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Über dieses Buch

This book studies the dynamics of 2D objects moving through turbulent fluids. It examines the decay of turbulence over extended time scales, and compares the dynamics of non-spherical particles moving through still and turbulent fluids.

The book begins with an introduction to the project, its aims, and its relevance for industrial applications. It then discusses the movement of planar particles in quiescent fluid, and presents the numerous methodologies used to measure it. The book also presents a detailed analysis of the falling style of irregular particles, which makes it possible to estimate particle trajectory and wake morphology based on frontal geometry. In turn, the book provides the results of an analysis of physically constrained decaying turbulence in a laboratory setting. These results suggest that large-scale cut-off in numerical simulations can result in severe bias in the computed turbulent kinetic energy for long waiting times.

Combining the main text with a wealth of figures and sketches throughout, the book offers an accessible guide for all engineering students with a basic grasp of fluid mechanics, while the key findings will also be of interest to senior researchers.

Inhaltsverzeichnis

Frontmatter

Chapter 1. Introduction

Abstract
The industrial aim associated to this project is to improve the efficiency of a novel device that separates glass and plastic particles from a co-mingled waste product coming from Material Recovery Facilities (MRF). This waste product is mainly composed of glass, plastic, paper-based materials and metals. However, most of the metals are removed from the raw product before this enters the separator, whereas paper and other cellulose-based materials are suspended in water. Thus, the main task of this device is to separate plastics that are lighter and heavier than water from glass; and the later water treatment that permits to filter the pulp suspended in it.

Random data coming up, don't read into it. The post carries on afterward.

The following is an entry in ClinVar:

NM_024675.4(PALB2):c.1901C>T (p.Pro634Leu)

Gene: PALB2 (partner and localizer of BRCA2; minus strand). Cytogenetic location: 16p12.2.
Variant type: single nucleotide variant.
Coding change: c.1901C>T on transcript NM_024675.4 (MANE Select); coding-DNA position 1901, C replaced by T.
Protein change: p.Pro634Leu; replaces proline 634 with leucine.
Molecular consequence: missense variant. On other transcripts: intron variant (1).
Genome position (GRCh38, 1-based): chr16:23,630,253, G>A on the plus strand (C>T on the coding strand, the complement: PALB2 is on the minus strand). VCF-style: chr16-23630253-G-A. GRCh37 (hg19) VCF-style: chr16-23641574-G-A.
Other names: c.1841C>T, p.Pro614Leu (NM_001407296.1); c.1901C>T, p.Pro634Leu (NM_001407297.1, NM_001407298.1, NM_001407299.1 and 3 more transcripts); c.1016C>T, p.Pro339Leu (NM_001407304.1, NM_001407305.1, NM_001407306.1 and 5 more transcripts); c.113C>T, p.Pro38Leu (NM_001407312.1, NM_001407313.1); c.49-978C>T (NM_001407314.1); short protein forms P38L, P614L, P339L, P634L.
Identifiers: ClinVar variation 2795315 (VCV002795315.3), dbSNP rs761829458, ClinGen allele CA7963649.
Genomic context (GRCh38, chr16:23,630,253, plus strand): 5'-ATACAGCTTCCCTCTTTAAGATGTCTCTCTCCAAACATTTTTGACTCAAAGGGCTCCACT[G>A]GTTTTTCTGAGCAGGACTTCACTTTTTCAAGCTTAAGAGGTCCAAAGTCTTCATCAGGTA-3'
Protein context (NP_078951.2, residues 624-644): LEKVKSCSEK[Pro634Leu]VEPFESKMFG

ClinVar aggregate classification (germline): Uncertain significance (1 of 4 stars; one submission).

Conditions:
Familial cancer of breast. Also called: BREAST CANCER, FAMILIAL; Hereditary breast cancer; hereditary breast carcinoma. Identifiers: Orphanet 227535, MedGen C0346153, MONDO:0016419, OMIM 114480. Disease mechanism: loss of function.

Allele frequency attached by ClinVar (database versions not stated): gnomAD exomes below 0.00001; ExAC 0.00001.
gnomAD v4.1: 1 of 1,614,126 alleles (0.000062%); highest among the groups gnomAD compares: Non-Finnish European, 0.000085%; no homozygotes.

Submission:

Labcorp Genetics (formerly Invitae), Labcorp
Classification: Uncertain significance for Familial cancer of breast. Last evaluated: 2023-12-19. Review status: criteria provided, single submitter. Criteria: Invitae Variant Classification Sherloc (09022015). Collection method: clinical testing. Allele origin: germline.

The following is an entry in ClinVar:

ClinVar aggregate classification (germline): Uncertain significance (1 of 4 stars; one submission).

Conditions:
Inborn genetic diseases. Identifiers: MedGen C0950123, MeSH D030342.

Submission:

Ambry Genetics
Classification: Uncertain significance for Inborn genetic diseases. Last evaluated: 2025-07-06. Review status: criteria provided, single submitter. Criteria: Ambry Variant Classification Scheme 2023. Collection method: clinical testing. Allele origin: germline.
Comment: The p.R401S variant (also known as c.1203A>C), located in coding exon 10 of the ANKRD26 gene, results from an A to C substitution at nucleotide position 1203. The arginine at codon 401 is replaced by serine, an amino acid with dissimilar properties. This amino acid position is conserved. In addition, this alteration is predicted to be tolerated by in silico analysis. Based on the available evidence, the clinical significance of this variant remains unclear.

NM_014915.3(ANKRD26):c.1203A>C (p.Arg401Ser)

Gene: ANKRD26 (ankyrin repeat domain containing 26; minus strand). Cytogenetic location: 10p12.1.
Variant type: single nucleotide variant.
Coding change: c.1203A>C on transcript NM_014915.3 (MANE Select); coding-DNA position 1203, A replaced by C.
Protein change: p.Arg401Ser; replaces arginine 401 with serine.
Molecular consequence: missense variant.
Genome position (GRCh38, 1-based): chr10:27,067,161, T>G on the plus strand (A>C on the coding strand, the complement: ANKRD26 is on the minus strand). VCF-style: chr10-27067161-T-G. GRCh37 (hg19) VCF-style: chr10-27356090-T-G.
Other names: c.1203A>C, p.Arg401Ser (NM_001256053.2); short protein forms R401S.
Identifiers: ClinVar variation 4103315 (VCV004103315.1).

Luis Blay Esteban

Chapter 2. Planar Particles in Quiescent Fluid

Abstract
The aim of this chapter is to investigate experimentally the effect of the frontal geometry on the settling dynamics of planar particles in quiescent flow. The question “What if the disc has a wavy edge?” formulated in Moffat (J Fluid Mech 720:1–4, 2013) is extended here not only to sinusoidal edge particles but to sharp edge polygons and three studies are combined to tackle this question. First, particle tracking experiments of disk-like particles with the perimeter described by sinusoidal functions are performed. We differentiate trajectories according to the degree of out of plane motion and obtain a drag correlation function that depends on the particle geometry. Second, trajectories of N-sided polygons with the same material properties and frontal area but different number of sides are also investigated by particle tracking experiments and a simple pendulum model is found to represent accurately the descent motion of these particles once the mean descent velocity is known. Finally, we perform measurements of the instantaneous three-dimensional velocity field on the wake of several of these polygons. We observe severe differences in the shedding mechanisms and these are related to the descent style of the particles.
Luis Blay Esteban

Chapter 3. Facility for Turbulence Generation

Abstract